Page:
Friday, June 15, 2012

Motel WIN

Interesting case played out in the High Court this week with a French travel agency, Groupe Couleur taking-on Emerald Inn on Takapuna beach in the High Court in Auckland after its accommodation booking for the Rugby World Cup was cancelled by the motel.

The media sparked interest due to the motel being owned by high-profile, multi-millionaire businesswoman Diane Foreman (pictured).

The case proved that the motel suffered damages due to the travel agency reneging on their agreement by changing booking arrangements and not paying deposit installments as agreed. The motel cancelled the reservation and retained the deposit paid. The High Court decision ordered the travel agency to reimburse the motel for the difference between the accommodation rate agreed and what the rooms where able to be sold for when the RWC didn't live-up to its hype.

Even with the extenuating circumstances of the RWC, the motel held the rooms in good faith for the exclusive occupation of the travel agency during a time when other business (that may or may not have agreed to pay the same the same price or better) would have been turned away. 

Groups can be a vexing issue, especially when an agency block books allocations of rooms on the assumption that they will be able to on-sell. The importance of a motel having a robust agreement is highlighted in this case and when dealing with overseas entities it is imperative to include a clause that dictates the country where legal recourse is to be served.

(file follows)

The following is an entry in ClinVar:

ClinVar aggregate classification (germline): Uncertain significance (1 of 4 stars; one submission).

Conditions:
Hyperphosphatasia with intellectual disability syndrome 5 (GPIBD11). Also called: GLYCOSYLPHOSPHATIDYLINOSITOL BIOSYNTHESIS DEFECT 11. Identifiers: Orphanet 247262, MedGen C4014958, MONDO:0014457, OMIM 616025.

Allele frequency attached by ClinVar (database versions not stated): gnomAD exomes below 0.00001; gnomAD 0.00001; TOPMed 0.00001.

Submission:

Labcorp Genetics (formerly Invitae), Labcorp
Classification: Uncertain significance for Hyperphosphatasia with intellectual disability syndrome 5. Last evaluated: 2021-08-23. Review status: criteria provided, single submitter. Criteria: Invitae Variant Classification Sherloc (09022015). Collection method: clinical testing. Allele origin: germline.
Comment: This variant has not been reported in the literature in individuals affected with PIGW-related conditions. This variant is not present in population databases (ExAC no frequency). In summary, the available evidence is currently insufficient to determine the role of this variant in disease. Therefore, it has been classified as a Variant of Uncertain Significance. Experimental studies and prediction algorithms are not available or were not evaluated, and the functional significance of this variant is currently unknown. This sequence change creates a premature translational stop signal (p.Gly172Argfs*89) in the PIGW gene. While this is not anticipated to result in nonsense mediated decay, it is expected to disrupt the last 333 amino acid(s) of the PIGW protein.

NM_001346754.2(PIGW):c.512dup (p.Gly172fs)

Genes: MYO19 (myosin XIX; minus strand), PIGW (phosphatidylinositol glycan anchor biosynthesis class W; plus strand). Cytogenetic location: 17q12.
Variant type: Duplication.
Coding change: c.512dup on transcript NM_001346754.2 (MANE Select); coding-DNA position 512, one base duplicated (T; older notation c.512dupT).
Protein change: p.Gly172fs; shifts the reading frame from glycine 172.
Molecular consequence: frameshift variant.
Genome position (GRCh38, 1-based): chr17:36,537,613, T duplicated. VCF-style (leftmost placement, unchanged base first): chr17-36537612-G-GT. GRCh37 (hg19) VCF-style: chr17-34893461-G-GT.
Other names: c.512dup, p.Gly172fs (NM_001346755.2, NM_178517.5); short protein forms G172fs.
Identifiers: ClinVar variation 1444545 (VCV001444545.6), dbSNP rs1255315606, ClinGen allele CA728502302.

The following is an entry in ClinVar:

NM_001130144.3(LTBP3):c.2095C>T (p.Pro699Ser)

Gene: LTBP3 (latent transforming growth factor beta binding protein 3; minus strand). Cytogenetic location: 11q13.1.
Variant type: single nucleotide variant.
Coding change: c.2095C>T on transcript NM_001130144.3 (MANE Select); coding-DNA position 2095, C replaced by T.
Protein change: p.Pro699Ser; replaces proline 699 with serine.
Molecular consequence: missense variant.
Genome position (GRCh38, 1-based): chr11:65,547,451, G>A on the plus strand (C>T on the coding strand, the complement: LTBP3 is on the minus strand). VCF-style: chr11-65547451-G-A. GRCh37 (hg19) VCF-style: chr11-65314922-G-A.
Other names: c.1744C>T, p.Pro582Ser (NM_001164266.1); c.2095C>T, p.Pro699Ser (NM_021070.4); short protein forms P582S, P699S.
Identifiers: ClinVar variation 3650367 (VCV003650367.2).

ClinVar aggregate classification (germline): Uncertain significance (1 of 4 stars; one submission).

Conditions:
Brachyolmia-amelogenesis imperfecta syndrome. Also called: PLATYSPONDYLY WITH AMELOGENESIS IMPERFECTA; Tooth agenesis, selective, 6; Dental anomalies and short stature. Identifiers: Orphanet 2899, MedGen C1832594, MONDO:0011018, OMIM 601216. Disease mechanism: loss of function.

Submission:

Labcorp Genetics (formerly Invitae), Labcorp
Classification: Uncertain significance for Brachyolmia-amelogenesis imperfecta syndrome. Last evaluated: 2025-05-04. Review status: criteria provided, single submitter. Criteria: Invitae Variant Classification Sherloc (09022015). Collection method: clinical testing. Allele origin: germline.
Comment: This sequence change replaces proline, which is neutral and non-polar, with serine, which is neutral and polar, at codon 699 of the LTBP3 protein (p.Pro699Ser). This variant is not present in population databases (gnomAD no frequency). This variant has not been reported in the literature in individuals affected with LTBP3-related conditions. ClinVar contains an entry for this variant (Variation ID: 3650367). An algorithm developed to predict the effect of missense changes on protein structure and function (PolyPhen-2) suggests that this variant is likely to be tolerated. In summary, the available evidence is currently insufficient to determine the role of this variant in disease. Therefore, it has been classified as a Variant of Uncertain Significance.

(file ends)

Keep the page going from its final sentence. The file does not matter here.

How it played out: 
  • Under the agreement, the travel agency was to front-up with 50 per cent of the accommodation costs as a non-refundable deposit, paid in installments amounting to more than $340,000.
  • $136,000 was paid, there were delays with the remainder and changes to the booking.
  • By November 2010, the motel "had run out of patience" with the agency and told it the "agreement was at an end and the deposits that were paid were forfeited."
  • The travel agency claimed that the motel "had no right to retain the deposits" and it would be dishonest to do so. 
  • In the High Court, the travel agency sued for the return of the deposit and $202,840 in damages and legal costs.
  • The motel argued that the travel agency had breached its contract and filed a counterclaim for damages.
  • Although the motel re-let rooms for the cup after cancelling the booking, it argued it did not get the amount it would have under the agreement.
  • In his decision, Justice Murray Gilbert found in favour of the motel and ordered that the travel agency  pay $58,658 in addition to the deposit already paid.
Source: Click HERE

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